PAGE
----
• Induction – a type of reasoning in which one states a hypothesis after examining the facts
  • Positive economics – the study of economic facts and how the economy operates as it does
  • Normative economics – the study of how the economy ought to operate
economic choice
Economic Choice
  • Utility – the satisfaction gained from any action
  • Self-interest motive – the assumption that people act to maximize their own welfare
  • Opportunity Cost – the utility that could have been gained by choosing an action’s best alternative
  • Free Goods – items that are so plentiful that they do not have any cost
  • Economic value – the opportunity cost of product
the production possibilities model
The Production Possibilities Model
  • Consumer product – an item that gratifies people’s needs and wants
  • Capital good – an item that is used to produce other products
  • Production Possibilities Schedule – a table that shows the possible output combinations for an economy
  • Production possibilities curve – a graph that shows the possible output combinations

for an economy

economic systems
Economic Systems
  • Basic economic questions
    • What to produce?
    • How to produce?
    • For whom to produce?
  • Economic system - the organization of an economy, which represents a country’s distinct set of social customs, political institutions, and economic practices
  • Traditional economy – an economic system in which economic decisions are made on the basis of custom
  • Market economy – an economic system based on private ownership and the use of markets in economic decision-making
slide11
Command economy – an economic system based on public ownership and central planning
  • Modern mixed economy – an economic system that combines aspects of a market economy and a command economy
        • Production decisions are made in both private market and by government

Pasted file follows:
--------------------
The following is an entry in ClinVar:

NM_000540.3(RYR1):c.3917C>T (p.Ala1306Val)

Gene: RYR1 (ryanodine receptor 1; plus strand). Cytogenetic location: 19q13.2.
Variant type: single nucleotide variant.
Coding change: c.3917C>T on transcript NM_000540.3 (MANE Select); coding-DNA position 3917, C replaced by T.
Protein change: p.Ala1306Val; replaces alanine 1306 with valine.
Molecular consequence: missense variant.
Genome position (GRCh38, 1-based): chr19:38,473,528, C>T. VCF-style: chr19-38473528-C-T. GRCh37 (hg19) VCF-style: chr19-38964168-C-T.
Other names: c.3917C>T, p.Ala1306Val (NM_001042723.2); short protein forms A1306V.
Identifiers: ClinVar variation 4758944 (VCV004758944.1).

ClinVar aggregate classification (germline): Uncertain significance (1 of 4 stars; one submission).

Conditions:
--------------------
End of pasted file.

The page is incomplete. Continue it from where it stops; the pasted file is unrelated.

• Traditional mixed economies – economic systems in which a traditional sector co-exists with modern sectors
  • Laissez faire – the principle that governments benefit society the most by not interfering in economic activity
  • Market – a set of arrangements between buyers and sellers of a certain item
slide12
Product markets – markets in which consumer, or final, products are trade
  • Resource markets – markets in which economic resources are traded
  • Circular flows – the circulation of money and the circulation of consumer products and economic resources in the economy
  • Consumer sovereignty – the effect of consumer needs and wants on production decisions
  • Invisible hand – the tendency for competitive markets to turn self-interested behaviour into socially beneficial activity
  • Private sector – the part of an economy in which private markets dominate
slide13
Public sector – the part of an economy in which governments dominate
  • Traditional sector – the part of an economy in which custom and traditional production techniques dominate
economic goals
Economic Goals
  • Economic Efficiency
  • Income Equity
  • Price Stability
  • Full Employment
  • Viable Balance of Payments
  • Economic Growth
  • Environmental Sustainability